Pacemaker Surgery

Pacemaker Insertion ยท Pacemaker

The Basics

Pacemaker surgery is a procedure where a small battery-powered electronic device called a pacemaker is inserted under the skin near the heart to help it beat normally.

The surgery is performed to help treat an abnormal heart rate or rhythm caused by a number of conditions such as arrhythmias, heart attack, and heart failure. Depending on your condition, the pacemaker may be inserted temporarily or permanently.

Your doctor will recommend if pacemaker surgery is right for you. This procedure is usually performed by a surgeon in a hospital.

Risks and precautions

In general, surgery and the use of anesthesia come with some risks that are associated with factors like your health condition and what the surgery involves. Side effects are very rare but can include trouble breathing, reactions to the anesthetic, bleeding, infection, scaring, and death.

Pacemaker surgery is usually a safe procedure. However, there are some risks of complications or side effects, including:

  • swelling, bruising, infection, or bleeding at the site where the pacemaker was inserted
  • damage to structures near the pacemaker, such as blood vessels or nerves
  • punctured lung
  • puncture of the heart

It is important that you understand all the risks of complications and side effects of the procedure, and what you or your doctor can do to avoid them. Make sure that your doctor is aware of all your concerns.

Some people may experience complications and side effects other than those listed. Check with your doctor if you notice any symptom that worries you after your procedure.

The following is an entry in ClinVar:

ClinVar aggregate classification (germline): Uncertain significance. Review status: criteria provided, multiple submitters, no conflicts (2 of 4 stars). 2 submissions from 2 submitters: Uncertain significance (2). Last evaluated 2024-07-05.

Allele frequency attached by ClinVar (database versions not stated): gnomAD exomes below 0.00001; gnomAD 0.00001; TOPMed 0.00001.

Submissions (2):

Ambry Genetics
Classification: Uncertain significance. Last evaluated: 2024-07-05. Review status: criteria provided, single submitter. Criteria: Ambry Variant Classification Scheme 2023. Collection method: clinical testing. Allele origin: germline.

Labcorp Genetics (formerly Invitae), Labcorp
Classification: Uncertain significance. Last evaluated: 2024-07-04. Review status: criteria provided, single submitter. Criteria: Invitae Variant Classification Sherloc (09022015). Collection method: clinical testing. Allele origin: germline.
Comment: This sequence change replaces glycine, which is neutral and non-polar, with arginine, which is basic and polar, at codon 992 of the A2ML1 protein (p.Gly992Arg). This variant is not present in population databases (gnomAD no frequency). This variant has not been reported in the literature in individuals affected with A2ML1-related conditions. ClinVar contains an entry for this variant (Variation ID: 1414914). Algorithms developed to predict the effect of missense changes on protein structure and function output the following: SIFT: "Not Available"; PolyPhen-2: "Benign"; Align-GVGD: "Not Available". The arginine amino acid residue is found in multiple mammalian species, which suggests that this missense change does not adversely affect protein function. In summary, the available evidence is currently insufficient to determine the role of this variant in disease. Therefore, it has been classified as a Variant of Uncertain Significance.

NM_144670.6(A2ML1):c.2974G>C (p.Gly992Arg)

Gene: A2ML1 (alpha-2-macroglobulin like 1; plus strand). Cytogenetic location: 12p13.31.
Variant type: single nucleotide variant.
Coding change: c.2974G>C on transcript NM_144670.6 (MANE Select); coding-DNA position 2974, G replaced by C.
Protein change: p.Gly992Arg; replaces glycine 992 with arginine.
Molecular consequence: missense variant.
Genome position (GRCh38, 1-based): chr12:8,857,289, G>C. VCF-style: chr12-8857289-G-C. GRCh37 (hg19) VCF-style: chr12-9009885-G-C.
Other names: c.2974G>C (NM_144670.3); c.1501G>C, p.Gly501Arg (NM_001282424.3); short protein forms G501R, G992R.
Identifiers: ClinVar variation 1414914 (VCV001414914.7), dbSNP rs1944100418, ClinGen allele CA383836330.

Before the procedure

It is important that you fully understand what the procedure involves beforehand. Ask your doctor to explain the risks, benefits, and drawbacks of the procedure, and don't be shy to probe further until you are comfortable with your doctor's responses.

Your doctor may schedule several tests for you to determine why your heart is beating irregularly. This can include electrical tests such as electrocardiograms that measure the electrical activity of your heart.

You may not be able to eat or drink before the procedure; it is important to follow the timing that your doctor recommended, otherwise you run the risk of the surgery being cancelled or postponed. In general, people are advised to not eat for 8 hours before the procedure; most hospitals ask that you do not drink or eat anything after midnight the night before the procedure.

If you are taking any prescription or over-the-counter (non-prescription) medications, supplements, or herbal products, make sure you inform your doctor or pharmacist. Ask them whether it is necessary for you to stop taking any of these medications and products before the procedure. It is also important to tell them if you have allergies to certain medications, bandages, latex, or have other medical conditions.

Plan to have someone drive you home after the procedure.

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The contents of this health site are for informational purposes only. Always seek the advice of your physician or other qualified healthcare provider regarding any questions you may have about a medical condition.

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